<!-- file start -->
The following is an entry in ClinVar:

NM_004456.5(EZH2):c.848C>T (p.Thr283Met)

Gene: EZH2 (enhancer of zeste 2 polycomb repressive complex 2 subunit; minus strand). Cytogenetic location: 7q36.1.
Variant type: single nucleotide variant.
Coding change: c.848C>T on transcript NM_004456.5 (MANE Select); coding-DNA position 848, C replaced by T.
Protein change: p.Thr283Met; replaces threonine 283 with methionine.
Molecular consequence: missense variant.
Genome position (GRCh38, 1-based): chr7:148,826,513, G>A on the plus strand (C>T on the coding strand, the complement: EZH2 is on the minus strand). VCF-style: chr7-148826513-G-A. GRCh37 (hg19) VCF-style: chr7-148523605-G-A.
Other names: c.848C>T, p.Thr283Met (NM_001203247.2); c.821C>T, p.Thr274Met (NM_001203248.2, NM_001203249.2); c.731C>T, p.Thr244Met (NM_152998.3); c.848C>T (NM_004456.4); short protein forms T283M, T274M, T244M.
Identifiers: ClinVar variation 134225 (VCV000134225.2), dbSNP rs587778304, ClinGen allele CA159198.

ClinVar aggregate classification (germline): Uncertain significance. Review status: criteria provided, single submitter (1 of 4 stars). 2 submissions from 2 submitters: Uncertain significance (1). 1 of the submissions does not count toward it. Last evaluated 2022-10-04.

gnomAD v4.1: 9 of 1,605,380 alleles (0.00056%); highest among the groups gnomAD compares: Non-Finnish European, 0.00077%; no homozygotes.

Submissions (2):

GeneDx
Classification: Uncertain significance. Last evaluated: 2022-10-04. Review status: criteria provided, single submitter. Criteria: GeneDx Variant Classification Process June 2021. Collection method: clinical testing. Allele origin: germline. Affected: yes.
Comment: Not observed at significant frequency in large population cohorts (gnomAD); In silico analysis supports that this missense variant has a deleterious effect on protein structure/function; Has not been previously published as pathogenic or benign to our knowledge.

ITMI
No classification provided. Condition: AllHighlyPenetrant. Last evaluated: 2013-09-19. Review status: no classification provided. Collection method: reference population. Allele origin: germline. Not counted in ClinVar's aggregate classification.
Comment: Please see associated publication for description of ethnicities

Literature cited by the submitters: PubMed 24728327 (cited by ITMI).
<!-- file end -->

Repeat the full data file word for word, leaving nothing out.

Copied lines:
The following is an entry in ClinVar:

NM_004456.5(EZH2):c.848C>T (p.Thr283Met)

Gene: EZH2 (enhancer of zeste 2 polycomb repressive complex 2 subunit; minus strand). Cytogenetic location: 7q36.1.
Variant type: single nucleotide variant.
Coding change: c.848C>T on transcript NM_004456.5 (MANE Select); coding-DNA position 848, C replaced by T.
Protein change: p.Thr283Met; replaces threonine 283 with methionine.
Molecular consequence: missense variant.
Genome position (GRCh38, 1-based): chr7:148,826,513, G>A on the plus strand (C>T on the coding strand, the complement: EZH2 is on the minus strand). VCF-style: chr7-148826513-G-A. GRCh37 (hg19) VCF-style: chr7-148523605-G-A.
Other names: c.848C>T, p.Thr283Met (NM_001203247.2); c.821C>T, p.Thr274Met (NM_001203248.2, NM_001203249.2); c.731C>T, p.Thr244Met (NM_152998.3); c.848C>T (NM_004456.4); short protein forms T283M, T274M, T244M.
Identifiers: ClinVar variation 134225 (VCV000134225.2), dbSNP rs587778304, ClinGen allele CA159198.

ClinVar aggregate classification (germline): Uncertain significance. Review status: criteria provided, single submitter (1 of 4 stars). 2 submissions from 2 submitters: Uncertain significance (1). 1 of the submissions does not count toward it. Last evaluated 2022-10-04.

gnomAD v4.1: 9 of 1,605,380 alleles (0.00056%); highest among the groups gnomAD compares: Non-Finnish European, 0.00077%; no homozygotes.

Submissions (2):

GeneDx
Classification: Uncertain significance. Last evaluated: 2022-10-04. Review status: criteria provided, single submitter. Criteria: GeneDx Variant Classification Process June 2021. Collection method: clinical testing. Allele origin: germline. Affected: yes.
Comment: Not observed at significant frequency in large population cohorts (gnomAD); In silico analysis supports that this missense variant has a deleterious effect on protein structure/function; Has not been previously published as pathogenic or benign to our knowledge.

ITMI
No classification provided. Condition: AllHighlyPenetrant. Last evaluated: 2013-09-19. Review status: no classification provided. Collection method: reference population. Allele origin: germline. Not counted in ClinVar's aggregate classification.
Comment: Please see associated publication for description of ethnicities

Literature cited by the submitters: PubMed 24728327 (cited by ITMI).